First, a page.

Lockdown has meant getting to the shops has become harder for everyone, not just the elderly, and it has fuelled a surge in online shopping. Not to be outdone by younger generations, the over-65s have turned to technology too and embraced online transactions during the epidemic.
A recent analysis of debit card use undertaken by Halifax found that 46 per cent of all transactions have been done online since the lockdown came into effect. This is compared to 27 per cent in February, when the population could still move around freely, reports YourMoney.
This is perhaps not surprising, but what many people may not expect is that the biggest group making the switch to digital transactions is those aged 65 and over. Just 20 per cent of individuals in this demographic were shopping online a year ago, but this has now jumped to 40 per cent.
And it’s not just shopping that the over-65s are using their digital devices for, but other services too. Halifax stated that older people are now signing up to online banking in record numbers. Comparing the first 28 days of lockdown to the preceding 28 days, online registrations for internet banking increased by 63 per cent in the oldest age group.
Continuing the trend of embracing technology during the pandemic, over-65s are also going contactless when they do need to make payments in person. While the age group were making 54 per cent of physical card transactions this way prior to lockdown, it has increased by eight percentage points to 62 per cent.
Russell Galley, managing director at Halifax, told YourMoney: “The surge in online payments and demand for internet banking is primarily driven by the unprecedented situation many people currently find themselves in. When we look at this across different age groups, we have seen a much greater shift amongst those aged over 65.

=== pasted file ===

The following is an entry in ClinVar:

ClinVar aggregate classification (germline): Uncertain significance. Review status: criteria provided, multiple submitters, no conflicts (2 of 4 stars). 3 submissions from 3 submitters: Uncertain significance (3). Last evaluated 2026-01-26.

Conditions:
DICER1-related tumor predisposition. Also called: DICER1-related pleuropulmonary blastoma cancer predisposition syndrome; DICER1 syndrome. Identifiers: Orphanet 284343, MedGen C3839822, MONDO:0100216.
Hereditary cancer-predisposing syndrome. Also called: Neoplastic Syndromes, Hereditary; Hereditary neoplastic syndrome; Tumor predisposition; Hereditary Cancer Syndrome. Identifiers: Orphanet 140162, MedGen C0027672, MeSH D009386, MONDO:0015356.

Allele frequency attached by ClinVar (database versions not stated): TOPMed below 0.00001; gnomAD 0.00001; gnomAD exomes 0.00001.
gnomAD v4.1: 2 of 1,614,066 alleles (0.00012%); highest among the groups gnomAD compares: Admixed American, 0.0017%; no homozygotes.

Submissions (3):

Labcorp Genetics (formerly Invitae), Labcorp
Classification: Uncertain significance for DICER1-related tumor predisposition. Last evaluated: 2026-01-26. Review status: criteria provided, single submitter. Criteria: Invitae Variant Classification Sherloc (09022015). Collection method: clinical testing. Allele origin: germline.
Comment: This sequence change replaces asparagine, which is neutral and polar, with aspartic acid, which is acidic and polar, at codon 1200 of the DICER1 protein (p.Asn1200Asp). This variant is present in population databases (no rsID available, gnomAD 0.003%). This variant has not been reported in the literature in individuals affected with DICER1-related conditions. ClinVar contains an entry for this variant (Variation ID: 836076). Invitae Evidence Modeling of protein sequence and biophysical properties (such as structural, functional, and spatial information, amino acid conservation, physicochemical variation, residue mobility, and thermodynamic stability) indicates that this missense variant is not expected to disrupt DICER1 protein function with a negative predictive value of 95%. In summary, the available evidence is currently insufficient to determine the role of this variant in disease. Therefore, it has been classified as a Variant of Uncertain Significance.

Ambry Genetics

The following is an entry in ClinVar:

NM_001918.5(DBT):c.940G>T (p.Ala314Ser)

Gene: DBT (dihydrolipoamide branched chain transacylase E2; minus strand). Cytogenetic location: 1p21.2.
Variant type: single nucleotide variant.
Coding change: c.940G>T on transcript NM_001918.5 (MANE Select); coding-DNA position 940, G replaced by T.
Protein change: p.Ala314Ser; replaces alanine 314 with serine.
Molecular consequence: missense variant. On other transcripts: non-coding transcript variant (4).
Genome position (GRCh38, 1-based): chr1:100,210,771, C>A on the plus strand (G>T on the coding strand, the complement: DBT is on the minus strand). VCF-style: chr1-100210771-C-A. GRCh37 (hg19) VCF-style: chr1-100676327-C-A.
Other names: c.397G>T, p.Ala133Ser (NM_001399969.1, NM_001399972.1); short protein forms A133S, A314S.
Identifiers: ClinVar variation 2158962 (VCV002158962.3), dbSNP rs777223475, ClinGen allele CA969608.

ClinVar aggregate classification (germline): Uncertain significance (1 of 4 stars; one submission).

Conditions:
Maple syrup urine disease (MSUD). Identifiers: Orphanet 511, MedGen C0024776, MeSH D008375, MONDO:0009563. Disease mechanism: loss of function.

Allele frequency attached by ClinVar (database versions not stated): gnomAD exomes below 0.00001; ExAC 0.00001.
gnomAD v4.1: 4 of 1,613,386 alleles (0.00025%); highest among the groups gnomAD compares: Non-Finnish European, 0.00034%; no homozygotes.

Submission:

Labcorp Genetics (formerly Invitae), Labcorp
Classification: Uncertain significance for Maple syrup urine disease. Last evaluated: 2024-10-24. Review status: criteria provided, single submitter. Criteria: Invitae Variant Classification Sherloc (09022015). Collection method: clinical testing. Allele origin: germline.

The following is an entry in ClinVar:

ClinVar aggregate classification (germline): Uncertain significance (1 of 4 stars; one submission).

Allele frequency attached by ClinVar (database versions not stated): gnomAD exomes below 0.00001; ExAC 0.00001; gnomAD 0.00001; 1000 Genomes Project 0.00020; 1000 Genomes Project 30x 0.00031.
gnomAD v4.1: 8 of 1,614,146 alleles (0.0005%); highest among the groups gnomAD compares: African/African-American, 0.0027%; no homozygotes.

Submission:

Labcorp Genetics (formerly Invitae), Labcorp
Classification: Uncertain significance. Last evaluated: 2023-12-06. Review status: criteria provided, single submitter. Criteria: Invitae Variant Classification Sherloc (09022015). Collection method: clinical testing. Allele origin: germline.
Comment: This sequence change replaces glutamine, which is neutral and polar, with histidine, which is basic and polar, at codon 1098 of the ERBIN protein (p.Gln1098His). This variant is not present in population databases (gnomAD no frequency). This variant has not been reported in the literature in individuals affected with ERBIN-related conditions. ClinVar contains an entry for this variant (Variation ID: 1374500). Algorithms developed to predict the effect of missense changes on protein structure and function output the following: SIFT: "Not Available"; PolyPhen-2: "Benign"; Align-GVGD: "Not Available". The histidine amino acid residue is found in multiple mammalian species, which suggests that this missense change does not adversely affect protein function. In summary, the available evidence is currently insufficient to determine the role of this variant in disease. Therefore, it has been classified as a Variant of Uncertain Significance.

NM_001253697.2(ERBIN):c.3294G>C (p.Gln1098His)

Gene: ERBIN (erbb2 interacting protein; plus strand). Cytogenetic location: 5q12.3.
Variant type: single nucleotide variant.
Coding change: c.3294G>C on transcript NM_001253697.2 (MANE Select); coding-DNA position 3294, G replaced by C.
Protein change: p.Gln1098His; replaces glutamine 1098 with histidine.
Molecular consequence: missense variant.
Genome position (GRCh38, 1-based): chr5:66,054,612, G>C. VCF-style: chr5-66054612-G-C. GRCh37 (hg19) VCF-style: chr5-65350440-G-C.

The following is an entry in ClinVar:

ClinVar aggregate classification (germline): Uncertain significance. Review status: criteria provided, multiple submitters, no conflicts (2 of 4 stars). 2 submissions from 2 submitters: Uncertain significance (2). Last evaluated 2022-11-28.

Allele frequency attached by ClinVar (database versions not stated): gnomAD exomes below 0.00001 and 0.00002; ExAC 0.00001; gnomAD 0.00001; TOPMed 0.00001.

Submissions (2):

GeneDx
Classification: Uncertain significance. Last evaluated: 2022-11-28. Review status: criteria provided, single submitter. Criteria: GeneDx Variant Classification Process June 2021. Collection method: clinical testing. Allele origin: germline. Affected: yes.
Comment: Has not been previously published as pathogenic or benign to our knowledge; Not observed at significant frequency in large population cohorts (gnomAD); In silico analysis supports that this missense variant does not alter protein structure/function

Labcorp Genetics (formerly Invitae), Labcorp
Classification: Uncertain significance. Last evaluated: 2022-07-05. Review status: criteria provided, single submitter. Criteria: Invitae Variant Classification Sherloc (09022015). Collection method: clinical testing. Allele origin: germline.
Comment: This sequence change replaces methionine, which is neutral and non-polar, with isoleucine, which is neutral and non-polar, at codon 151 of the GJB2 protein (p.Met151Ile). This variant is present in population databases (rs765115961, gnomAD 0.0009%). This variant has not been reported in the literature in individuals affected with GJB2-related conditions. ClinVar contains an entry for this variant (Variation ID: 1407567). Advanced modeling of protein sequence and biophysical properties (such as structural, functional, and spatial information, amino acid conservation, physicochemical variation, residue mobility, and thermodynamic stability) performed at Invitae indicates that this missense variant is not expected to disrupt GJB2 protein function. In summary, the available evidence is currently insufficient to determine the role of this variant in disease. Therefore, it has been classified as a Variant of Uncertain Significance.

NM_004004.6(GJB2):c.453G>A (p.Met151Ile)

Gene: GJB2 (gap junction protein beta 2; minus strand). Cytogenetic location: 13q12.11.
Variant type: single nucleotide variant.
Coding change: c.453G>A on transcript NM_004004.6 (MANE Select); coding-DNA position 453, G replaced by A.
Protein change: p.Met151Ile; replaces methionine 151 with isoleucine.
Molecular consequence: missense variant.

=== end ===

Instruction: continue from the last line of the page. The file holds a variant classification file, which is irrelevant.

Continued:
“What will be interesting to see is whether this new norm continues when restrictions start to lift – especially for older groups who have previously carried out most of their spending in person.”
While completing transactions online is fairly intuitive for younger generations, it can feel like a minefield for those who aren’t used to it. It’s also to be expected that relatives may worry about their parents doing more online when they could fall foul of scams and viruses.
AgeUK has published some advice on staying safe when shopping and banking online. It could be worth going through the most important points with your elderly relatives and even printing a copy for them to refer to. They include:
- Only buy products from online retailers with a good reputation
- Beware of pop-up messages that could direct you to a fake website
- Make sure companies you use display their full contact details, as this helps to indicate they are legitimate
- Cross-check information with other sites
- Use one credit card for all internet transactions, so it can be cancelled if there’s a problem
- Be wary of anything that looks too good to be true
- See where a company is based, as consumer rights can vary in different countries